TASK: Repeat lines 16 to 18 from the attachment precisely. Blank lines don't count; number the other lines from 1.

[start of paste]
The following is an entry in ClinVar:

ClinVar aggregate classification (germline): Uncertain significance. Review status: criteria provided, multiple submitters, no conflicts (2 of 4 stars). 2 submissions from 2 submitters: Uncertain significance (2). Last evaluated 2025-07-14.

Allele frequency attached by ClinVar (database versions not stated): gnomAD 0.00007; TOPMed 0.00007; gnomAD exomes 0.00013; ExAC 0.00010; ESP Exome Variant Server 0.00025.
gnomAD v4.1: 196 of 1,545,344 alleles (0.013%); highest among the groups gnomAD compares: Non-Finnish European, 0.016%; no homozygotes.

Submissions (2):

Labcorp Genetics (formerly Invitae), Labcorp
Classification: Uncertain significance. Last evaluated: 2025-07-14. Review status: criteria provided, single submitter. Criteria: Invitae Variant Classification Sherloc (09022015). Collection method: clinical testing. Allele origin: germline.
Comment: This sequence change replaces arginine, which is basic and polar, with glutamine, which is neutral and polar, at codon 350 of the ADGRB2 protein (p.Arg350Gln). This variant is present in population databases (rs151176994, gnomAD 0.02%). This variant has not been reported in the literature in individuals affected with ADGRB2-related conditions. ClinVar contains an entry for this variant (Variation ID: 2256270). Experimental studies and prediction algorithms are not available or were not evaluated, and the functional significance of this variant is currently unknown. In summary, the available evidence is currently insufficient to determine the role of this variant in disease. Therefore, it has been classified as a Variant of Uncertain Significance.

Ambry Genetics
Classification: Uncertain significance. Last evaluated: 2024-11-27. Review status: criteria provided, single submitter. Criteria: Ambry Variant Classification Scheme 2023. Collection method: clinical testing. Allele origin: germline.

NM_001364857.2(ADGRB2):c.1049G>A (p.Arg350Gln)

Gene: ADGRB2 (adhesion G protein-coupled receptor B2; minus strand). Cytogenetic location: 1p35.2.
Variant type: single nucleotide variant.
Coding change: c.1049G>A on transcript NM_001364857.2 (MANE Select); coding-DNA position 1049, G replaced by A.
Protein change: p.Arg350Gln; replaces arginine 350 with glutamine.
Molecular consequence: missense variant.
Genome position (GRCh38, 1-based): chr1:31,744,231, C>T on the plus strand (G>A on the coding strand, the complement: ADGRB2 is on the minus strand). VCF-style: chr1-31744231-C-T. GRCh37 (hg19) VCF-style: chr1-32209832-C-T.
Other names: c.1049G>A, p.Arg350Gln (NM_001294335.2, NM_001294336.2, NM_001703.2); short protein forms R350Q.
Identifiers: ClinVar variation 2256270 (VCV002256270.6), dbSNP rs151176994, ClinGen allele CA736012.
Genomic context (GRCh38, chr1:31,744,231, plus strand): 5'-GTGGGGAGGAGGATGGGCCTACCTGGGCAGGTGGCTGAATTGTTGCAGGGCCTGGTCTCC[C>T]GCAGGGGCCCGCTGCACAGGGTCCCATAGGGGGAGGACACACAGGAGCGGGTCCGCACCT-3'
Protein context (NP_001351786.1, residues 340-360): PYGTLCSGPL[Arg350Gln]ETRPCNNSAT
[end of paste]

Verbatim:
Molecular consequence: missense variant.
Genome position (GRCh38, 1-based): chr1:31,744,231, C>T on the plus strand (G>A on the coding strand, the complement: ADGRB2 is on the minus strand). VCF-style: chr1-31744231-C-T. GRCh37 (hg19) VCF-style: chr1-32209832-C-T.
Other names: c.1049G>A, p.Arg350Gln (NM_001294335.2, NM_001294336.2, NM_001703.2); short protein forms R350Q.